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Misery

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  The Asolo Rep’s Misery offers some twisted Halloween fun.   By Kay Kipling   At the opening of Simon Moore’s adaptation of Stephen King’s suspenser Misery, now onstage at the Asolo Repertory Theatre’s Cook Theatre, we see writer Paul Sheldon accepting an award and explaining how he came to write his bestselling series of […]

October 31, 2007


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The Asolo Rep’s Misery offers some twisted Halloween fun.
 
By Kay Kipling
 
At the opening of Simon Moore’s adaptation of Stephen King’s suspenser Misery, now onstage at the Asolo Repertory Theatre’s Cook Theatre, we see writer Paul Sheldon accepting an award and explaining how he came to write his bestselling series of romantic fiction novels. He saw the headline “Misery in Paradise” in a newspaper, he tells his audience, and he asked himself, “What if Misery were a person?”
 
Well, Misery is a person, although not necessarily the fictional heroine of his popular bodice-rippers bearing that name. Misery, in Paul’s case, comes in the person of Annie Wilkes (Devora Millman), who rescues him after a car accident during a snowstorm in a remote part of Colorado and then proceeds to alternately take care of his badly damaged body and mess with his vulnerable psyche.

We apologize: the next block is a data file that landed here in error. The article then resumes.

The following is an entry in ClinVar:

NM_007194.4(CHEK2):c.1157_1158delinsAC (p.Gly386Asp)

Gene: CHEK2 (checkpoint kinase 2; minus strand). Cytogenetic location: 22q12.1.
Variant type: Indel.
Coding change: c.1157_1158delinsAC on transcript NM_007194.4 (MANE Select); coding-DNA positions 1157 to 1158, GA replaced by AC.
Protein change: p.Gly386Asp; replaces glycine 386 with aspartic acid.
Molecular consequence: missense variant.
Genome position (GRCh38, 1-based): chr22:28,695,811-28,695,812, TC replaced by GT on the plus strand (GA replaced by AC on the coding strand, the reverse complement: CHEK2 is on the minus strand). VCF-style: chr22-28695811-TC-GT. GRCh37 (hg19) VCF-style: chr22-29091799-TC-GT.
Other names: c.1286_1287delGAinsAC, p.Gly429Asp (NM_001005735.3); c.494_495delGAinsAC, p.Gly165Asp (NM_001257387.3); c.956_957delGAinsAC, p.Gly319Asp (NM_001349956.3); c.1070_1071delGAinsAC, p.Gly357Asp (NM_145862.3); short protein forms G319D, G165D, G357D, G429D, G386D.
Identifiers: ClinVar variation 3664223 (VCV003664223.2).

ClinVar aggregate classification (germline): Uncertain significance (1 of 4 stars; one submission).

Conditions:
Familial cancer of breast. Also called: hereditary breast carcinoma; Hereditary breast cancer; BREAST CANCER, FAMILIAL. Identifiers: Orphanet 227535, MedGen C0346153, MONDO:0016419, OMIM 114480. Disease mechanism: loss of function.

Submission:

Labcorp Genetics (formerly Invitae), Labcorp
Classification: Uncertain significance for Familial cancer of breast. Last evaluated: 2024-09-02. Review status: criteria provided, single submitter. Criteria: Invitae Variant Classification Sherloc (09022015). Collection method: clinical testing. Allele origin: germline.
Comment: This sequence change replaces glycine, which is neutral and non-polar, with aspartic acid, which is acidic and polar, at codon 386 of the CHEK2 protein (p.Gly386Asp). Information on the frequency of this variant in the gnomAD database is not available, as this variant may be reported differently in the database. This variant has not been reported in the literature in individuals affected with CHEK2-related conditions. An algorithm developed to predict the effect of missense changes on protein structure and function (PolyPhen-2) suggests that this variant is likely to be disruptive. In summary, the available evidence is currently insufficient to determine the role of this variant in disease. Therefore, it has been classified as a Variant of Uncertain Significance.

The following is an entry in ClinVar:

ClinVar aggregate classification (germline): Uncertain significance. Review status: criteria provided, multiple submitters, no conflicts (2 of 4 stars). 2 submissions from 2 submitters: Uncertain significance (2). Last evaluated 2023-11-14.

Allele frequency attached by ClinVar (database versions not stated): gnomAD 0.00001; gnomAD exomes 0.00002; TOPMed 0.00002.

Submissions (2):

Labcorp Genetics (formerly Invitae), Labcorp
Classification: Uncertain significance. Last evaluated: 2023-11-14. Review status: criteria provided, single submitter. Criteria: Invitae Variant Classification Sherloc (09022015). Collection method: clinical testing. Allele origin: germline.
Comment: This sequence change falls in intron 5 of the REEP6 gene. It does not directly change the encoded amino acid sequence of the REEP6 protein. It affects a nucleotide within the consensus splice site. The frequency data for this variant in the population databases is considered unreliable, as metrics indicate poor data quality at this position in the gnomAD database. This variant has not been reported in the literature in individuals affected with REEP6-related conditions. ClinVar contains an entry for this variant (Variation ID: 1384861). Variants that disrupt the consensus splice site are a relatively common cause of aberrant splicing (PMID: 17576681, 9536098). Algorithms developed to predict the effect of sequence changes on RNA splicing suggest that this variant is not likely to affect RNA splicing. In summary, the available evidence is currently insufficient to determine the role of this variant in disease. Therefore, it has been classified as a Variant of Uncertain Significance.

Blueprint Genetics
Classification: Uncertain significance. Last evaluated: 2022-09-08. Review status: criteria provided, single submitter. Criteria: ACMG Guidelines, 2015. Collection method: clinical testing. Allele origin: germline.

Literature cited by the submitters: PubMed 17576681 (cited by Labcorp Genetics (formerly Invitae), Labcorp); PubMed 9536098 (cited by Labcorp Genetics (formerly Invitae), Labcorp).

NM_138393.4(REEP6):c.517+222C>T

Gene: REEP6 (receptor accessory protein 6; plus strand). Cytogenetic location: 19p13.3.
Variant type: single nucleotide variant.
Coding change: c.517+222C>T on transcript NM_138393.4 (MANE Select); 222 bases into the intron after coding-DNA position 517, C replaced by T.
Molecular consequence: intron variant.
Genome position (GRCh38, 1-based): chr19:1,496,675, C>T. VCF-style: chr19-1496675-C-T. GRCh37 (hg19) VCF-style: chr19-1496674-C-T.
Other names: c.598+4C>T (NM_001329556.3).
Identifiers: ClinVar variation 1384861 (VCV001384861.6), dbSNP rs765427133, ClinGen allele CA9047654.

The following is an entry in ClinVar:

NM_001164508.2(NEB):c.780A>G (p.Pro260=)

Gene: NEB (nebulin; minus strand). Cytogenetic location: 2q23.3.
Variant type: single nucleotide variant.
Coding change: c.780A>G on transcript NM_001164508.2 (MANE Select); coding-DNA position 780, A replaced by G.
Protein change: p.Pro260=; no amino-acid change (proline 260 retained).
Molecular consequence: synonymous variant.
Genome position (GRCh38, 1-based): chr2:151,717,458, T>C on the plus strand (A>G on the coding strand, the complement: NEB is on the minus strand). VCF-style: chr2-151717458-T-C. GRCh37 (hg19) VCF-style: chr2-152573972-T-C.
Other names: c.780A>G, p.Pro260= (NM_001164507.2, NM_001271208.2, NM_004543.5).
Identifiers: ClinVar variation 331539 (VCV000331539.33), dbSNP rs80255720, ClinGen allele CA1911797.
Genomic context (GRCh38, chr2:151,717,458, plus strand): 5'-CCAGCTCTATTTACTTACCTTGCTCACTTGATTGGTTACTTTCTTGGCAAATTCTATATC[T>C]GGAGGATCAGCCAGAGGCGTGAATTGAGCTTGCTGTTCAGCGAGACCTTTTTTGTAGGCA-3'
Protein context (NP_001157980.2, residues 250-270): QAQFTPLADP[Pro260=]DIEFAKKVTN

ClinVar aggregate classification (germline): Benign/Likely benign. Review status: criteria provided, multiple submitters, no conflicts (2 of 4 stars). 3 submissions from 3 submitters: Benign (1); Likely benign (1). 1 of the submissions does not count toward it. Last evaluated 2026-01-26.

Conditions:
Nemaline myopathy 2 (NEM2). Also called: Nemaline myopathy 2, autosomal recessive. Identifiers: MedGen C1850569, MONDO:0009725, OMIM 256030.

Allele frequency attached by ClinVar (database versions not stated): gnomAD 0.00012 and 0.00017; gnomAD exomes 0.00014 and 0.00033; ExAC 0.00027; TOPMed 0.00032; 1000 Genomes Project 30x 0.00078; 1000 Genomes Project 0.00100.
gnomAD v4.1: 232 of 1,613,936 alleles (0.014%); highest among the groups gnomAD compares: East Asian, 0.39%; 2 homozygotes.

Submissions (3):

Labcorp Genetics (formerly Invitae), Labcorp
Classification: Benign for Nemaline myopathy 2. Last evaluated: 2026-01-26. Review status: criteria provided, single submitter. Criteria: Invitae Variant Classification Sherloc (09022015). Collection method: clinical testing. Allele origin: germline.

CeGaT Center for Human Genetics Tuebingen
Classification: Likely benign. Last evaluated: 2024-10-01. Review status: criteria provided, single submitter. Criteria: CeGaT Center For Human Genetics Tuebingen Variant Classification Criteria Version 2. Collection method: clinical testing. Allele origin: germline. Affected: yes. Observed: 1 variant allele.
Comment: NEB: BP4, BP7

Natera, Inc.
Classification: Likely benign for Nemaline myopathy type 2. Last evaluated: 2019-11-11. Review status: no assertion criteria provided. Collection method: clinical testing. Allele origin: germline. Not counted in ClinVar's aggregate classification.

That’s because Annie is crazier than a loon, something the bedridden Paul (David Breitbarth) gradually comes to realize as she holds him hostage in her isolated farmhouse. At the same time he becomes aware of his complete helplessness without her pain pills and attention—after all she is a trained nurse, albeit one with more than a few patient deaths on her record. And we also see his writer’s mind begin to work as Annie confesses that she’s his No. 1 fan—and demands he write a Misery sequel, just for her.

 

Devora Millman and David Breitbarth in the Asolo Rep’s Misery.
 

 

This is the twisted perfection of King’s setup. And much of the Asolo Rep’s production is fun to watch in the right cat-and-mouse way. There are appropriately creepy sound effects, flashy lighting and a cinematic feel to the way the scenes move in and out. And Millman and Breitbarth are well paired together and give nicely tuned performances.
 
But the payoff at the end somehow isn’t as big as we hope it will be. And the very last scene feels abrupt indeed; we need a little more time to take it all in. How much of this is the fault of the playwright and how much is the direction is hard to tell, but perhaps some retooled pacing of the last portion of the production could help.
 
But Misery is still entertaining, especially while we’re all in the Halloween mood. It continues through Dec. 9; call 351-8000 or go to asolo.org for tickets.